Mississippi, the state that worships Hall of Fame quarterback Brett Favre as a local hero, this week threatened to sue him if he doesn’t pay back the $ 828,000 he owes within 30 days, according to the state auditor.
Mr Favre was among more than 10 people who received letters from the auditor, Shad White, demanding the repayment of tens of millions of dollars linked to a massive fraud scheme involving poorly spent welfare.
In May 2020, a scathing audit found that the state of Mississippi had authorized the use of millions of dollars in anti-poverty funds in a way that has done little or nothing to help the poor, with two groups in nonprofits instead using money on lobbyists, football tickets, church concerts, and fitness programs for state lawmakers.
The scheme led to criminal charges against six people, including the former executive director of the Mississippi Department of Human Services, who was accused of conspiring with the directors of the nonprofit Mississippi Community Education Center and the centre’s accountant. to defraud taxpayers and create false invoices. Mr. Favre has not been charged.
Former executive director John Davis is to pay $ 96.3 million – including interest – for his role in authorizing more than $ 77 million in illegal social spending, White said.
Mr White said Mr Favre, 52, received $ 1.1 million from the Mississippi Community Education Center in speech fees for appearances he never made. The payments he received in December 2017 and June 2018 were paid with federal welfare benefits, White said.
Mr Favre did not know the money was intended for needy families, Mr White said. Mr. Favre made a payment of $ 500,000 to Mr. White’s office in May 2020 and agreed to pay the remaining $ 600,000 over the next few months, the auditor said.
But Mr Favre never paid the remaining balance, Mr White said. In a letter on Tuesday, the auditor demanded that Mr. Favre pay the balance of $ 600,000 plus an additional $ 228,000 in interest within 30 days or, he said, he would be required to take legal action. in justice.
“It is time for taxpayers to try to recoup what we have lost,” White said in a statement.
The letter was addressed to Mr. Favre as well as to Favre Enterprises and Robert L. Culumber, a business partner. A representative for Mr Favre did not immediately respond to messages on Wednesday, nor did Mr Culumber.
Mr. Favre, who grew up in Mississippi and played football at the University of Southern Mississippi, spent 20 seasons in the National Football League, most with the Green Bay Packers, with whom he won the Super Bowl XXXI in 1997.
In a series of tweets Last year, Mr. Favre wrote that he appeared in advertisements for a Mississippi resource center that had received welfare grants. He also said he never received any money for obligations he failed to meet.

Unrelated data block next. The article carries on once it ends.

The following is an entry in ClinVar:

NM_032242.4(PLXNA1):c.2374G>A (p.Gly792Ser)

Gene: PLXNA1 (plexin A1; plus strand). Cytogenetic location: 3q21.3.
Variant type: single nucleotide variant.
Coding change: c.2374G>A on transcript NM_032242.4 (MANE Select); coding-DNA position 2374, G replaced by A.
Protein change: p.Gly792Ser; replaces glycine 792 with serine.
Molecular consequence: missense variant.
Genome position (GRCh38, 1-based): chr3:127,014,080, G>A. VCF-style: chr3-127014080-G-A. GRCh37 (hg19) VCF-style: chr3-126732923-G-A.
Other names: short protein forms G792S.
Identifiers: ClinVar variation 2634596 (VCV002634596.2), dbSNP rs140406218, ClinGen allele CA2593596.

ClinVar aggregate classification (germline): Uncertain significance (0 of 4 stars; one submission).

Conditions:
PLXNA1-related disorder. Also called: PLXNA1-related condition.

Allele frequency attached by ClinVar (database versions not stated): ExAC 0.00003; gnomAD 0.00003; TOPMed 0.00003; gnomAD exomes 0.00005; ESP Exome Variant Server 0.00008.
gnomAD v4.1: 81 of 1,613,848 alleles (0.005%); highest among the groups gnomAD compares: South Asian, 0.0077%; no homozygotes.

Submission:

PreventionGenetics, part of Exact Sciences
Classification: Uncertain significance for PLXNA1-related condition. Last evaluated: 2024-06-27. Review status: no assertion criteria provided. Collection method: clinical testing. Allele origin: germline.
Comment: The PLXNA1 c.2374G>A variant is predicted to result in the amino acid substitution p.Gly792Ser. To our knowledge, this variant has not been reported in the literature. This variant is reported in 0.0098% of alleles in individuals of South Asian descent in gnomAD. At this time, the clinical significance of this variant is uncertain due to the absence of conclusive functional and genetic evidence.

“To reiterate the statement of the White listeners, I had no idea that the money distributed was paid with funds not intended for this purpose, and because of this I am refunding the full amount to Mississippi,” Mr. Favre wrote. in May 2020.
Mr Favre wrote that he had donated nearly $ 10 million through his charity Favre 4 Hope to help underprivileged and underserved children in Mississippi and Wisconsin.
“I would certainly never do anything to take away from the children I fought to help!” he wrote. “I love Mississippi and I would never do anything knowingly to abduct those who need it most.”
The Mississippi Community Education Center had hired Favre Enterprises to attend events, record promotions and provide autographs for marketing material from July 1, 2017 to July 31, 2018, according to a state audit.
There was no mention of the contract price in the documents that were provided to state officials, according to the audit.
The center provided a list of dates and events, indicating that Favre Enterprises had fulfilled the terms of the contract. But state officials said listeners determined Mr Favre had not spoken and was not present at these events.
He is not the only prominent figure who Mr. White says could face prosecution if he does not pay back the money linked to the fraudulent scheme within 30 days.
Heart of David Ministry, a Christian ministry controlled by former WWE wrestler Ted DiBiase Sr., known as Million Dollar Man, has to repay $ 722,299, White said. The ministry and Mr. DiBiase did not immediately respond to the messages.
One of Mr. DiBiase’s sons, Ted DiBiase Jr., who is also a former professional wrestler, has to pay back $ 3.9 million, White said. Another son, Brett DiBiase, who is also a former professional wrestler and was indicted in connection with the fraud scheme last year, has to pay $ 225,950, Mr White said.
State auditors said Brett DiBiase was paid by welfare funds to teach classes on drug use. However, he never taught these classes because he was being treated for opioid addiction at Rise in Malibu Rehabilitation Center in California, listeners said.
Brett DiBiase pleaded guilty last year to one count of making fraudulent statements in order to defraud the government, according to The Clarion-Ledger.